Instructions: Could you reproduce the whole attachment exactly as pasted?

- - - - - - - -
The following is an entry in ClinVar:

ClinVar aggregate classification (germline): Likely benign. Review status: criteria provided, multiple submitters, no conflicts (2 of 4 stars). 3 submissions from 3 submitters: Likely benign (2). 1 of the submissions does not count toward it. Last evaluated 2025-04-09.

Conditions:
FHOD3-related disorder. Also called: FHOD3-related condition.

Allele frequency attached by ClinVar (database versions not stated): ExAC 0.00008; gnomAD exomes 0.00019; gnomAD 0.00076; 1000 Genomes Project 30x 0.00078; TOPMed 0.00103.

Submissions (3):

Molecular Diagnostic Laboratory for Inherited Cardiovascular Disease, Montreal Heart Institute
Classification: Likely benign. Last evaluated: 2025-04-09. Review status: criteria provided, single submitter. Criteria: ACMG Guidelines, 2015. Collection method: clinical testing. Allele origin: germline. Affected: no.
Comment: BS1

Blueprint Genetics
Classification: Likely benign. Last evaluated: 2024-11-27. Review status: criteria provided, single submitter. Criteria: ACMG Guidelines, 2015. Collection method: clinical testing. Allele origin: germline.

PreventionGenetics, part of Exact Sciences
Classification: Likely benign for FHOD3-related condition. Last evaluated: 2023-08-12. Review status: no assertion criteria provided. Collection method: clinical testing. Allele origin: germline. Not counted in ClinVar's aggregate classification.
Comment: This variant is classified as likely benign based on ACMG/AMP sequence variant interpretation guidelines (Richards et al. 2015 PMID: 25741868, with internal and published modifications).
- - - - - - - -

The following is an entry in ClinVar:

ClinVar aggregate classification (germline): Likely benign. Review status: criteria provided, multiple submitters, no conflicts (2 of 4 stars). 3 submissions from 3 submitters: Likely benign (2). 1 of the submissions does not count toward it. Last evaluated 2025-04-09.

Conditions:
FHOD3-related disorder. Also called: FHOD3-related condition.

Allele frequency attached by ClinVar (database versions not stated): ExAC 0.00008; gnomAD exomes 0.00019; gnomAD 0.00076; 1000 Genomes Project 30x 0.00078; TOPMed 0.00103.

Submissions (3):

Molecular Diagnostic Laboratory for Inherited Cardiovascular Disease, Montreal Heart Institute
Classification: Likely benign. Last evaluated: 2025-04-09. Review status: criteria provided, single submitter. Criteria: ACMG Guidelines, 2015. Collection method: clinical testing. Allele origin: germline. Affected: no.
Comment: BS1

Blueprint Genetics
Classification: Likely benign. Last evaluated: 2024-11-27. Review status: criteria provided, single submitter. Criteria: ACMG Guidelines, 2015. Collection method: clinical testing. Allele origin: germline.

PreventionGenetics, part of Exact Sciences
Classification: Likely benign for FHOD3-related condition. Last evaluated: 2023-08-12. Review status: no assertion criteria provided. Collection method: clinical testing. Allele origin: germline. Not counted in ClinVar's aggregate classification.
Comment: This variant is classified as likely benign based on ACMG/AMP sequence variant interpretation guidelines (Richards et al. 2015 PMID: 25741868, with internal and published modifications).